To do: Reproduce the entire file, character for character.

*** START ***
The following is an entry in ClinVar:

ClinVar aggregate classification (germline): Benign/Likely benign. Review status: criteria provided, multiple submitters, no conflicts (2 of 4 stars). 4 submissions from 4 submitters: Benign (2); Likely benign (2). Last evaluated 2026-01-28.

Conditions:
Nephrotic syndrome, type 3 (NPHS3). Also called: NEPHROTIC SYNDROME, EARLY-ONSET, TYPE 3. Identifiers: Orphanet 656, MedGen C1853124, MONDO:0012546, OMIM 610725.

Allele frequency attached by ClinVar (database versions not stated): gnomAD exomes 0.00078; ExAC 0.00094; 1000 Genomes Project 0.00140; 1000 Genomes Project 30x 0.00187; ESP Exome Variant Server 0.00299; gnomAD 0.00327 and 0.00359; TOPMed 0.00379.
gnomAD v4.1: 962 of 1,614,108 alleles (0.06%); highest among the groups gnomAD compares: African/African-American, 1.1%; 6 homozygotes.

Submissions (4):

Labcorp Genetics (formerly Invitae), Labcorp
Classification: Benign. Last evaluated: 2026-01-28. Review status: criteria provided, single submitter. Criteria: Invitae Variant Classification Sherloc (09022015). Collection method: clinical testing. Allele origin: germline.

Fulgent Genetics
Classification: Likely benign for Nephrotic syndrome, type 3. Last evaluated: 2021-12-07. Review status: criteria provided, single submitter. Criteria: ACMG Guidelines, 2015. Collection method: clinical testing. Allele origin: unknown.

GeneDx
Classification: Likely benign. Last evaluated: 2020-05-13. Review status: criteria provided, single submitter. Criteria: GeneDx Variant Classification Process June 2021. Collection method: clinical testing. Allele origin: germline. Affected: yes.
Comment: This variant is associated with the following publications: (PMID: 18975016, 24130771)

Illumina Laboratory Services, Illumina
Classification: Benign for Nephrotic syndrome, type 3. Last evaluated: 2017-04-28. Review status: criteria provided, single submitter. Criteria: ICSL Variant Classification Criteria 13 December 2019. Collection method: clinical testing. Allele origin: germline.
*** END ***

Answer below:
The following is an entry in ClinVar:

ClinVar aggregate classification (germline): Benign/Likely benign. Review status: criteria provided, multiple submitters, no conflicts (2 of 4 stars). 4 submissions from 4 submitters: Benign (2); Likely benign (2). Last evaluated 2026-01-28.

Conditions:
Nephrotic syndrome, type 3 (NPHS3). Also called: NEPHROTIC SYNDROME, EARLY-ONSET, TYPE 3. Identifiers: Orphanet 656, MedGen C1853124, MONDO:0012546, OMIM 610725.

Allele frequency attached by ClinVar (database versions not stated): gnomAD exomes 0.00078; ExAC 0.00094; 1000 Genomes Project 0.00140; 1000 Genomes Project 30x 0.00187; ESP Exome Variant Server 0.00299; gnomAD 0.00327 and 0.00359; TOPMed 0.00379.
gnomAD v4.1: 962 of 1,614,108 alleles (0.06%); highest among the groups gnomAD compares: African/African-American, 1.1%; 6 homozygotes.

Submissions (4):

Labcorp Genetics (formerly Invitae), Labcorp
Classification: Benign. Last evaluated: 2026-01-28. Review status: criteria provided, single submitter. Criteria: Invitae Variant Classification Sherloc (09022015). Collection method: clinical testing. Allele origin: germline.

Fulgent Genetics
Classification: Likely benign for Nephrotic syndrome, type 3. Last evaluated: 2021-12-07. Review status: criteria provided, single submitter. Criteria: ACMG Guidelines, 2015. Collection method: clinical testing. Allele origin: unknown.

GeneDx
Classification: Likely benign. Last evaluated: 2020-05-13. Review status: criteria provided, single submitter. Criteria: GeneDx Variant Classification Process June 2021. Collection method: clinical testing. Allele origin: germline. Affected: yes.
Comment: This variant is associated with the following publications: (PMID: 18975016, 24130771)

Illumina Laboratory Services, Illumina
Classification: Benign for Nephrotic syndrome, type 3. Last evaluated: 2017-04-28. Review status: criteria provided, single submitter. Criteria: ICSL Variant Classification Criteria 13 December 2019. Collection method: clinical testing. Allele origin: germline.